Toy Story 3 was the perfect ending to a decades-long film journey.
The characters that many people practically grew up on — Woody (Tom Hanks), Buzz (Tim Allen), Mr. and Mrs. Potato Head (Don Rickles and Estell Harris), Jessie (Joan Cusack), Rex (Shawn Wallace) and more — had found a new home. Andy, the boy we all watched grow to be man, headed off for college and gave his toys to preschooler Bonnie. The toys were together and would be loved by another generation. A perfect ending, right?
Now, Toy Story 4, slated to open June 21, reopens that perfectly packaged trio and inserts a new installment. This was not a seamless process. In fact, it came with a lot of challenges that the whole team had to work through before the film could work. In a recent press conference at Pixar Studios, director Josh Cooley and producer Mark Nielsen described some of these challenges and how they overcame them to make the fourth addition to the Toy Story film franchise.
Coming Up with an Idea for the Fourth Film
Nielsen said the inspiration came from questions about the differences between Bonnie’s room and Andy’s. Once they started looking into the changes that each environment required, it was easy to continue searching until they had a new story. “In what way can [Woody] be having the same experience in Bonnie’s room that he had in Andy’s room?” Nielsen said. “All of a sudden, it just started to blossom. All these new ideas started to grow. How would he handle the situation? That’s always the best scenario: a character who we can show really well but in a situation, you’ve never seen. So, it just kept growing and growing.”
Cooley added that in the earlier Toy Story movies, the toys were supposed to be a set. The production team had to think of a new way to engage the characters without breaking any of the story that’s already been told.
“The idea of this also sprung out of the idea of a new beginning — a new chapter in the life of Woody,” Cooley said. “We knew there was a lot more that we could learn and ways that he can grow. There’s a new situation now within a new room. The toys are all blended from his old room in this new room. So, there’s a lot of potential in growth for Woody.”
Where Did They Get the Idea for Forky?
The idea for the new character Forky came from one of the questions they asked.
Nielsen explained. “We were sitting around the story room joking about how kids will take the Christmas present and play with the box but wouldn’t play with the actual toy. We were just playing with, ‘Does this mean [in the Toy Story universe that] the box comes to life? How would that work?’ We went down this bizarre path. And then we said, ‘What if Bonnie actually made a toy? We’ve never seen that on Toy Story.’”
He continued, “Even though we hadn’t seen it done in Toy Story, [we wanted to] see where that goes. Because by [film] number four, there’s a lot of things that have happened. We don’t want to retrace down the same steps. So, it became this bizarre experiment. It just was too funny not to try it.”
Working without Don Rickles, the Voice of Mr. Potato Head
Nielsen and Cooley said that Don Rickles’s family contacted Pixar to ask about his role in the upcoming film. The company informed them that Rickles had signed on to do Toy Story 4. Tragically, though, he passed away before he could start working on the role.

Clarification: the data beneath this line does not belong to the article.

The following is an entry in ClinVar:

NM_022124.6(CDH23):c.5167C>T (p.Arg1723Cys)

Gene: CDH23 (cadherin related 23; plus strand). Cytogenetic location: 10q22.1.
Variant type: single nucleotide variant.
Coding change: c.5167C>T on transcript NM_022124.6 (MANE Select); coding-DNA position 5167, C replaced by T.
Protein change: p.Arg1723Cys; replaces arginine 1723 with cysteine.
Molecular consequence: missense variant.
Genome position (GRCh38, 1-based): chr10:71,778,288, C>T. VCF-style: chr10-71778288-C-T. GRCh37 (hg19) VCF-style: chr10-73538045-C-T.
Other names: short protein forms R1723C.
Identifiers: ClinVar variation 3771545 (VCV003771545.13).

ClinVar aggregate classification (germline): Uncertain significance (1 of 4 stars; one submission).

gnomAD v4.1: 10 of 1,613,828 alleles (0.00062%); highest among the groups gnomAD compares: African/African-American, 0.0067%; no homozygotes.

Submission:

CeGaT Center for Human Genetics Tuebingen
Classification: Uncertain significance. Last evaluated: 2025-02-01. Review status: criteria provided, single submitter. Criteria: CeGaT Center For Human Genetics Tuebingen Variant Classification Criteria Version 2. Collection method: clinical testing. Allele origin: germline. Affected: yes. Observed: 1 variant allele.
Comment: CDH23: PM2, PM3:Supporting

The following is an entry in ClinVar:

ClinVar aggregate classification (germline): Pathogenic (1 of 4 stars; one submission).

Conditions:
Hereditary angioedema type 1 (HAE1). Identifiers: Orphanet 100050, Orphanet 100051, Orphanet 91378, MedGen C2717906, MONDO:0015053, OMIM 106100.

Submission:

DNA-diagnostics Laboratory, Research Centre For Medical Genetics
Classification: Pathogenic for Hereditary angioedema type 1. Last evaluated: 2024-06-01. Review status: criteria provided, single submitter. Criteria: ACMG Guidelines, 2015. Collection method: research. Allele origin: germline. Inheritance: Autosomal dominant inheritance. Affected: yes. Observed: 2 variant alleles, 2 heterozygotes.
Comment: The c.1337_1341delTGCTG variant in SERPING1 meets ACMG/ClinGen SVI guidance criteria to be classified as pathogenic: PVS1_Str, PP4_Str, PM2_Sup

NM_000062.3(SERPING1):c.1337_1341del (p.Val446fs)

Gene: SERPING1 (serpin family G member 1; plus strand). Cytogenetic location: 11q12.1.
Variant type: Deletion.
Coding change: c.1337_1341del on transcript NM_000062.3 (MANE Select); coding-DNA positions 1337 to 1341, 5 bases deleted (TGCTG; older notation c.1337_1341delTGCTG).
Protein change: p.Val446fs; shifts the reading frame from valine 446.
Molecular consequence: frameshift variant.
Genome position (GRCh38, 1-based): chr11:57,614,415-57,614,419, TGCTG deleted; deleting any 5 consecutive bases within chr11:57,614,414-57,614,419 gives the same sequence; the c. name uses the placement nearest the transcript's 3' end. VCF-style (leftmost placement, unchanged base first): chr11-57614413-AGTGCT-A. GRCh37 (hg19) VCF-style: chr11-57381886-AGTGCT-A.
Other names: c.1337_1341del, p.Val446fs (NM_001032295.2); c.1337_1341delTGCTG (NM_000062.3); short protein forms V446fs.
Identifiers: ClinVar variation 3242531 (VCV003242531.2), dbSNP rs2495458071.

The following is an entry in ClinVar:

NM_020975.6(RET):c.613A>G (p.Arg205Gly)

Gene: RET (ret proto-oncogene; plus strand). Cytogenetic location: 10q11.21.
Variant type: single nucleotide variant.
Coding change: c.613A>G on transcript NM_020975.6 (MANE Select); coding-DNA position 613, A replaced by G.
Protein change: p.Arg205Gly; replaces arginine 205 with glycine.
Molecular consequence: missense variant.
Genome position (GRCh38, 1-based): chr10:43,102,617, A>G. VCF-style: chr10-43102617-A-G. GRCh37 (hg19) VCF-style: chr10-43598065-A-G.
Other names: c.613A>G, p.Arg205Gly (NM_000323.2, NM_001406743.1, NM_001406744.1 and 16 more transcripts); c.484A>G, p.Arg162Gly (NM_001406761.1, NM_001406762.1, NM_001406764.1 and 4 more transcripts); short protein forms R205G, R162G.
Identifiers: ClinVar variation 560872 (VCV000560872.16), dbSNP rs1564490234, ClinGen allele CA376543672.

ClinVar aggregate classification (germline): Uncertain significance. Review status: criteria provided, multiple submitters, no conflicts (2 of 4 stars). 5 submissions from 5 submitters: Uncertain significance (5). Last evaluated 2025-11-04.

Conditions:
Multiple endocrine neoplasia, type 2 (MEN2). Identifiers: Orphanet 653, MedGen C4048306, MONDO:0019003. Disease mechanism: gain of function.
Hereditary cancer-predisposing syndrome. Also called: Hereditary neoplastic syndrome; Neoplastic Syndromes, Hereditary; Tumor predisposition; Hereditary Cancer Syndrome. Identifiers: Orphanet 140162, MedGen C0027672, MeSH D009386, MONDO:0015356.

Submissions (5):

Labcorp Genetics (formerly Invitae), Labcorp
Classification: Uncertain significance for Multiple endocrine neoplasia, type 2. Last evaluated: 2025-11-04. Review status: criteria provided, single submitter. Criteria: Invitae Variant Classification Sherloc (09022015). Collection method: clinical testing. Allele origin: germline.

According to Nielsen, Rickles’s family said, “Is there any possible way, [since] we’ve been doing this for 25 years, [that you can] create a performance out of that material?”
Nielsen said, “And so, we went back through all of the outtakes for all films, shorts, all the video games, all Ice Capades Shows, every possible thing. There is a lot of Don Rickles. I wouldn’t say it was easy, but there was a lot of work. I’m very, very, very honored.”
Cooley added, “It’s an honor to all of us. He’s such a big part of these movies. Every time you see a Potato Head toy, you hear his voice. The idea of doing this without him was one we didn’t want to have to consider. The editorial team did a great job.”
“A lot of mining through takes,” said Nielsen.
Getting Tom Hanks, the Pivotal Character Woody, to Sign on to a New Film
Neilsen told us, “One of the most terrifying moments was pitching the story to Tom [Hanks]. He knows the story and the character [Woody] better than anybody. And I just wanted to do right, by [the story and Woody]. [Hanks] came in. He’s like, ‘All right. What are we doing? What’s going on?’ I started pitching it, and we got to the classroom scene [which the press got to preview before the conference]. He said, ‘All right, you got me.’” Hanks was won over by the story pitch alone.
Toy Story 4 hits theaters June 21, but you can get your tickets today at Fandango.com. Fans can also catch Woody and the gang a day before Toy Story 4 officially opens with two special opportunities taking place in select theaters across the country. These include opening night fan events and Toy Story marathons. Check Fandango for more information and to find participating theaters.
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Jonita Davis is a writer, mother, a certified nerd, and writer of Black Girl Nerds. Davis is a critic and journalist. She has been writing for 13 years about the way pop culture and politics affect our lives as parents, women, black women, nerds, and people of this planet.